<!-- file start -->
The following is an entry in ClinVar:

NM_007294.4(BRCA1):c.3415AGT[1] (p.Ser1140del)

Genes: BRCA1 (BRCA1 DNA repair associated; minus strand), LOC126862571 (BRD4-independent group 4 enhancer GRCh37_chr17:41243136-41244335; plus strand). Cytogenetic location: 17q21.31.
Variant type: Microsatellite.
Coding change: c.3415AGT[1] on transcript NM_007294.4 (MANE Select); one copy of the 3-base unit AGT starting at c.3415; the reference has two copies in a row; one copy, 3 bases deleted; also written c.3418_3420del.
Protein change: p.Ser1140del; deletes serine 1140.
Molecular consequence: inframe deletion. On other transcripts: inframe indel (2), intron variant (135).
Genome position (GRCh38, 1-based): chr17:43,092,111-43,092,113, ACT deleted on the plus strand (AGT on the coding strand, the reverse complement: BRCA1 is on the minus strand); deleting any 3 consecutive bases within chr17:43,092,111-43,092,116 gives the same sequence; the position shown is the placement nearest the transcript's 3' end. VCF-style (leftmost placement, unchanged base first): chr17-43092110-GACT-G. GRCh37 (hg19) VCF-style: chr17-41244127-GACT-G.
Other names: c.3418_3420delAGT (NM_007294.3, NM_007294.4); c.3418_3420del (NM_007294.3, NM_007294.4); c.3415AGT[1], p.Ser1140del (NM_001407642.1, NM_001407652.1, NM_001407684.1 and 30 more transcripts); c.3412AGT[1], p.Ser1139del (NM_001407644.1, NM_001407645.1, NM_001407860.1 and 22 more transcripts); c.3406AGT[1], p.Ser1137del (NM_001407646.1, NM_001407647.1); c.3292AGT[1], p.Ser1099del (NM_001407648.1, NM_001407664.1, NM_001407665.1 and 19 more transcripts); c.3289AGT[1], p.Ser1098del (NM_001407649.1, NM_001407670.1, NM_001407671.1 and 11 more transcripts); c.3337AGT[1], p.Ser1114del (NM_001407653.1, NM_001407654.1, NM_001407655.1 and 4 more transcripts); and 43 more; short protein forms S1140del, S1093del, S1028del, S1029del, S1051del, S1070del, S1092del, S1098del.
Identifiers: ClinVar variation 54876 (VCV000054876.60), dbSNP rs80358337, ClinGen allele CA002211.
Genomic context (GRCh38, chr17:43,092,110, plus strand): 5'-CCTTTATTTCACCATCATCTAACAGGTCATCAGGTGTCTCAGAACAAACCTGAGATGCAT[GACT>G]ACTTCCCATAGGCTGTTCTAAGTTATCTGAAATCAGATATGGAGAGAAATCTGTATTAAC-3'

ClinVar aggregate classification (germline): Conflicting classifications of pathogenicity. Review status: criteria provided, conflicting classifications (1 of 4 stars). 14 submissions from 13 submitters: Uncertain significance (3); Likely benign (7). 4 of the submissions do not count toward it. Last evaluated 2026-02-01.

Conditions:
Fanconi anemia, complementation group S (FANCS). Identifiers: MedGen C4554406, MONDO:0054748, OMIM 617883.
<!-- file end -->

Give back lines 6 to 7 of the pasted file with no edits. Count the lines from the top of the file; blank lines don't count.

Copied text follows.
Protein change: p.Ser1140del; deletes serine 1140.
Molecular consequence: inframe deletion. On other transcripts: inframe indel (2), intron variant (135).